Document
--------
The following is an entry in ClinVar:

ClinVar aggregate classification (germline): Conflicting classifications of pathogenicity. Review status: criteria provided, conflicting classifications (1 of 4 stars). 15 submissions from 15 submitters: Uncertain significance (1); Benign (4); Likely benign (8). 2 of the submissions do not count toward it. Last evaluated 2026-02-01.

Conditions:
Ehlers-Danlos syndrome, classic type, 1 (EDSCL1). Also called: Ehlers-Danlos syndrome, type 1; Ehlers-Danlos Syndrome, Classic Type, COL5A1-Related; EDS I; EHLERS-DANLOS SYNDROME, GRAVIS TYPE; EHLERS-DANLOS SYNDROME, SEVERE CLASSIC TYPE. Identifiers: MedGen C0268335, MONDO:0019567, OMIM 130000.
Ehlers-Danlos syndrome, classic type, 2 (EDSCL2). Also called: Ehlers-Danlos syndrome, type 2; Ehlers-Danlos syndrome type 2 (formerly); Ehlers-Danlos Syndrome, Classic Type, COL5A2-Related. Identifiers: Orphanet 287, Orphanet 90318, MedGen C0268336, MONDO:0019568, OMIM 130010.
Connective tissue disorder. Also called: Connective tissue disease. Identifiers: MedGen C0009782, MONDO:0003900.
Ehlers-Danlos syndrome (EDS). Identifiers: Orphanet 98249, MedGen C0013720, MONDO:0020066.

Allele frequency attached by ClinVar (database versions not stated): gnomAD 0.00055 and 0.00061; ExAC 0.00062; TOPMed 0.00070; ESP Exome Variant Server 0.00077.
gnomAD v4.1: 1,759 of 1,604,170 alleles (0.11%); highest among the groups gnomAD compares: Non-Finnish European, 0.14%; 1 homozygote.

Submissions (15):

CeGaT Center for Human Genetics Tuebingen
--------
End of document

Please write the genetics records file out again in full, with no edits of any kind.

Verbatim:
The following is an entry in ClinVar:

ClinVar aggregate classification (germline): Conflicting classifications of pathogenicity. Review status: criteria provided, conflicting classifications (1 of 4 stars). 15 submissions from 15 submitters: Uncertain significance (1); Benign (4); Likely benign (8). 2 of the submissions do not count toward it. Last evaluated 2026-02-01.

Conditions:
Ehlers-Danlos syndrome, classic type, 1 (EDSCL1). Also called: Ehlers-Danlos syndrome, type 1; Ehlers-Danlos Syndrome, Classic Type, COL5A1-Related; EDS I; EHLERS-DANLOS SYNDROME, GRAVIS TYPE; EHLERS-DANLOS SYNDROME, SEVERE CLASSIC TYPE. Identifiers: MedGen C0268335, MONDO:0019567, OMIM 130000.
Ehlers-Danlos syndrome, classic type, 2 (EDSCL2). Also called: Ehlers-Danlos syndrome, type 2; Ehlers-Danlos syndrome type 2 (formerly); Ehlers-Danlos Syndrome, Classic Type, COL5A2-Related. Identifiers: Orphanet 287, Orphanet 90318, MedGen C0268336, MONDO:0019568, OMIM 130010.
Connective tissue disorder. Also called: Connective tissue disease. Identifiers: MedGen C0009782, MONDO:0003900.
Ehlers-Danlos syndrome (EDS). Identifiers: Orphanet 98249, MedGen C0013720, MONDO:0020066.

Allele frequency attached by ClinVar (database versions not stated): gnomAD 0.00055 and 0.00061; ExAC 0.00062; TOPMed 0.00070; ESP Exome Variant Server 0.00077.
gnomAD v4.1: 1,759 of 1,604,170 alleles (0.11%); highest among the groups gnomAD compares: Non-Finnish European, 0.14%; 1 homozygote.

Submissions (15):

CeGaT Center for Human Genetics Tuebingen